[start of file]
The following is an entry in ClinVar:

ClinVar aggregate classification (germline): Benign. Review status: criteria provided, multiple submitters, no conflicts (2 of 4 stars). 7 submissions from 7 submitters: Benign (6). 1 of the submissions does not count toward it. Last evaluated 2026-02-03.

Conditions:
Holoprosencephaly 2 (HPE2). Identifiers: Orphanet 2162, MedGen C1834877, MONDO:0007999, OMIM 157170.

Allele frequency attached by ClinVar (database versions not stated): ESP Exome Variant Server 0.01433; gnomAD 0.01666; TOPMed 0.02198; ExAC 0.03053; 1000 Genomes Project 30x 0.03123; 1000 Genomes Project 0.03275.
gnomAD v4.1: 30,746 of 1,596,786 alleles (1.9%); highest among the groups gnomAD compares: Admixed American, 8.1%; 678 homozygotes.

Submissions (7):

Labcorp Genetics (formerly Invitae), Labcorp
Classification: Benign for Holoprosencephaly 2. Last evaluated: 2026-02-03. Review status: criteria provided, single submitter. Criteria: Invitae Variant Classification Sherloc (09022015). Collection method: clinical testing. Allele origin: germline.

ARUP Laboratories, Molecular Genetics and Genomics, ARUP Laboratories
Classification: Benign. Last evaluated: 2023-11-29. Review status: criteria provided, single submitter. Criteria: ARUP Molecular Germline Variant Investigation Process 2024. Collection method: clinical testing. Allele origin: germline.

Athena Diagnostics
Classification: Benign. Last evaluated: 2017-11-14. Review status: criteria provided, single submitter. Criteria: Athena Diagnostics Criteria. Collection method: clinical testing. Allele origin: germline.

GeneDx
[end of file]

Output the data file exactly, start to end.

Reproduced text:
The following is an entry in ClinVar:

ClinVar aggregate classification (germline): Benign. Review status: criteria provided, multiple submitters, no conflicts (2 of 4 stars). 7 submissions from 7 submitters: Benign (6). 1 of the submissions does not count toward it. Last evaluated 2026-02-03.

Conditions:
Holoprosencephaly 2 (HPE2). Identifiers: Orphanet 2162, MedGen C1834877, MONDO:0007999, OMIM 157170.

Allele frequency attached by ClinVar (database versions not stated): ESP Exome Variant Server 0.01433; gnomAD 0.01666; TOPMed 0.02198; ExAC 0.03053; 1000 Genomes Project 30x 0.03123; 1000 Genomes Project 0.03275.
gnomAD v4.1: 30,746 of 1,596,786 alleles (1.9%); highest among the groups gnomAD compares: Admixed American, 8.1%; 678 homozygotes.

Submissions (7):

Labcorp Genetics (formerly Invitae), Labcorp
Classification: Benign for Holoprosencephaly 2. Last evaluated: 2026-02-03. Review status: criteria provided, single submitter. Criteria: Invitae Variant Classification Sherloc (09022015). Collection method: clinical testing. Allele origin: germline.

ARUP Laboratories, Molecular Genetics and Genomics, ARUP Laboratories
Classification: Benign. Last evaluated: 2023-11-29. Review status: criteria provided, single submitter. Criteria: ARUP Molecular Germline Variant Investigation Process 2024. Collection method: clinical testing. Allele origin: germline.

Athena Diagnostics
Classification: Benign. Last evaluated: 2017-11-14. Review status: criteria provided, single submitter. Criteria: Athena Diagnostics Criteria. Collection method: clinical testing. Allele origin: germline.

GeneDx